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Summary: how Peter confronted the Jews on killing the author of life, and how we are to use witnessing opportunies to do the same

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April 27, 2003 Acts 3:12-20

12 When Peter saw this, he said to them: “Men of Israel, why does this surprise you? Why do you stare at us as if by our own power or godliness we had made this man walk? 13 The God of Abraham, Isaac and Jacob, the God of our fathers, has glorified his servant Jesus. You handed him over to be killed, and you disowned him before Pilate, though he had decided to let him go. 14 You disowned the Holy and Righteous One and asked that a murderer be released to you. 15 You killed the author of life, but God raised him from the dead. We are witnesses of this. 16 By faith in the name of Jesus, this man whom you see and know was made strong. It is Jesus’ name and the faith that comes through him that has given this complete healing to him, as you can all see. 17 “Now, brothers, I know that you acted in ignorance, as did your leaders. 18 But this is how God fulfilled what he had foretold through all the prophets, saying that his Christ would suffer. 19 Repent, then, and turn to God, so that your sins may be wiped out, that times of refreshing may come from the Lord, 20 and that he may send the Christ, who has been appointed for you—namely Jesus.

There are some things that only happen once in a lifetime. Occurrences that make you absolutely stop in your tracks and say to yourself, “I can’t believe that just happened.” Several years ago I was at a Pastor’s conference up in Hadar, NE, eating breakfast at a hotel, when I noticed the receptionist’s TV - which showed a huge hole in the World Trade Center. I couldn’t believe what was happening - it was almost surreal. Each and every one of us will never forget those airplanes flying into the twin towers - it was an occurrence that will be forever etched in our minds.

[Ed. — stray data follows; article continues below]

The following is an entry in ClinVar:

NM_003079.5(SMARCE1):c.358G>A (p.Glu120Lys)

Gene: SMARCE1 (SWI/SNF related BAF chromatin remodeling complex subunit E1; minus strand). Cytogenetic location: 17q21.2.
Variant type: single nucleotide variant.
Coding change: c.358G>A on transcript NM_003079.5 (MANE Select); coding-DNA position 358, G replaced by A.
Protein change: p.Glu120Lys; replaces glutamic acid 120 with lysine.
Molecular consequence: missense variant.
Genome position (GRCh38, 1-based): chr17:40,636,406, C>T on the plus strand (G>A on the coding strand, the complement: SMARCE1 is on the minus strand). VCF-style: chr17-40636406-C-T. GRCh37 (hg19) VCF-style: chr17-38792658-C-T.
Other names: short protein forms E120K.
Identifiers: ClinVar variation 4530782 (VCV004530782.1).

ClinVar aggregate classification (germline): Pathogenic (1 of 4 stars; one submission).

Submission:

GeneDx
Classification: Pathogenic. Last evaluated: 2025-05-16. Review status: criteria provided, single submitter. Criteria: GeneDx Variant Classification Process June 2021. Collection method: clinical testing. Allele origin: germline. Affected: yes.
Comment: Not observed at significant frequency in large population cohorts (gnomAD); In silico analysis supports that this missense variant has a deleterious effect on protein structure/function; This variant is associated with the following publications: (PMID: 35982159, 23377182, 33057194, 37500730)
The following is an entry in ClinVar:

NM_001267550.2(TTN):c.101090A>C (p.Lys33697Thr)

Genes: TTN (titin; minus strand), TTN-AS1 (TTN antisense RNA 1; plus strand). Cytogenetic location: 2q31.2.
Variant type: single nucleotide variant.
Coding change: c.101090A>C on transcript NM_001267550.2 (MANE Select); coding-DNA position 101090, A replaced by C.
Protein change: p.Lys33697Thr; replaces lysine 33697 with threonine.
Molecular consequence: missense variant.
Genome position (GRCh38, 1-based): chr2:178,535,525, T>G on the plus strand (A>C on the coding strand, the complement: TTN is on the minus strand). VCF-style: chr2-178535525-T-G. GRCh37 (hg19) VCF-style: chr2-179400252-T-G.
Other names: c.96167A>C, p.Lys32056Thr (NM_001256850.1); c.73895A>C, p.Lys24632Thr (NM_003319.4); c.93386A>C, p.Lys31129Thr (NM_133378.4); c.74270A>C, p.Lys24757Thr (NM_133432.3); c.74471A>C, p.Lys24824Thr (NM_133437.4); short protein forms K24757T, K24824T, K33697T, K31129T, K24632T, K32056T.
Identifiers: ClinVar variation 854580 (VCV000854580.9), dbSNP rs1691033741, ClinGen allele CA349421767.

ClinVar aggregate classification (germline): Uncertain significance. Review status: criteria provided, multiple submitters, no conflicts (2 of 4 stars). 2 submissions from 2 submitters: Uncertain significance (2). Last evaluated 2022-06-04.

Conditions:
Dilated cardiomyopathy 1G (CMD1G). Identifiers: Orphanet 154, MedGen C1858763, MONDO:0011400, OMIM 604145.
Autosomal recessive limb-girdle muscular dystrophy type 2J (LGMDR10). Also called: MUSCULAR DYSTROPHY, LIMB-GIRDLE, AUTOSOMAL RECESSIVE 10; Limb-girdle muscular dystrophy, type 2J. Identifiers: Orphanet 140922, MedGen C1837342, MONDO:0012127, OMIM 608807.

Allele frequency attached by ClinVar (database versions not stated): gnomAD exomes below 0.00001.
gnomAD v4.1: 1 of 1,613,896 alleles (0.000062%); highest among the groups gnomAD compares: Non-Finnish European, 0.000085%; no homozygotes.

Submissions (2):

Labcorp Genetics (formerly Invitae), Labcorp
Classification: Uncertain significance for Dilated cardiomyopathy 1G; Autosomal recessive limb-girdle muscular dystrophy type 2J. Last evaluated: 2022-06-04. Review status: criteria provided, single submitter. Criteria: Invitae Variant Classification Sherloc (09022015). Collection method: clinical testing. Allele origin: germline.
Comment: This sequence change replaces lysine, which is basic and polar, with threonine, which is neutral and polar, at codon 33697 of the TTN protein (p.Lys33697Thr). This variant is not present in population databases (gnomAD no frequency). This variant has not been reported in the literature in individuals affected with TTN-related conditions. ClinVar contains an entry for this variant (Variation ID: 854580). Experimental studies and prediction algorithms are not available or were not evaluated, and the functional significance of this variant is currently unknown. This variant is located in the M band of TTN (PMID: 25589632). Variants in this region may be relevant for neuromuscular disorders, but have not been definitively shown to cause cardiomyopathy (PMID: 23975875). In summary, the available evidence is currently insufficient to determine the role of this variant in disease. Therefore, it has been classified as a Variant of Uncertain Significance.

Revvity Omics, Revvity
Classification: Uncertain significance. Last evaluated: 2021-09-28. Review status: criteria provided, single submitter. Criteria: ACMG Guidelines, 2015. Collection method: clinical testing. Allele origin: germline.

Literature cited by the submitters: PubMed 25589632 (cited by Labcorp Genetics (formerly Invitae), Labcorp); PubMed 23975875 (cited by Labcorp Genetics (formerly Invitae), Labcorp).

Just prior to today’s text - something like that happened - something that made everyone stop in their tracks and stand there in awe. A man who had been crippled from birth - who was over 40 years old and had begged at the temple gates for years, was healed and enabled to walk. As the people were about their daily routines, they suddenly saw this man jumping and running around in the temple courts. They would never forget what had just happened that day. It was a miracle.

It’s at moments like these - time stopping moments - in war, sports, romance - that a tremendous opportunity arrives. It’s like the blinders of every day life are removed from people, and they’re so amazed that they’re willing to stop and listen - at least for a minute. Their hearts and minds are so shocked that they want to hear - want to find out what happened - and how it happened. When Vince Lombardi won the many trophies with the Green Bay Packers during the 196 0’s, he became a virtual icon in the world. People bought his books, sought his autograph, paid him to deliver speeches, and treated him like a virtual god. This happens all of the time. It happened with the firefighters and the police officers of New York - those remaining were a hot item on the talk shows and book fairs.

Unfortunately, we often turn these modern day heroes into the golden calves of America. We buy their baseball cards, read their books, seek their autographs, and treat their words as if they were the words of God Himself. Up in Wisconsin it was Vince Lombardi and Brett Favre. In Kansas it’s George Brett and Bob Dole. In America it’s the soldiers or the firefighters of New York. In the realms of Christianity it may be Martin Luther, Mother Theresa, Billy Graham or the Pope. Humans love to put these people up on a pedestal and treat them like gods. Half jokingly reporters even say, “he is a god” and “you can’t stop him, you can only hope to contain him,” and the idols don’t complain. The sad thing is that most of the time these heroes can’t help but eat up all the attention they’re getting. They love to have people listen to them and eat up their every word, how they were able to dig deep and somehow pull out the victory or save the damsel in distress.

But we’re really not any less guilty. Our children even think to themselves and even say, “I want to be a movie star,” or “I want to be a basketball player,” or “I want to be a policeman”. There’s nothing wrong with it in and of itself, but they most likely want to do those things because they dream of one day being recognized as a hero or a superstar. All of us have that selfish magnet within us that wants people to look, to pay attention, to listen to what we have to say. We don’t like it when we aren’t recognized for the great job we think we’re doing at work or at home. We get miffed if someone doesn’t say “thank you” or pat us on the back. But we sure do love the people who constantly tell us what great people we are or how much help we have been to them. It shows that we are very self centered people.

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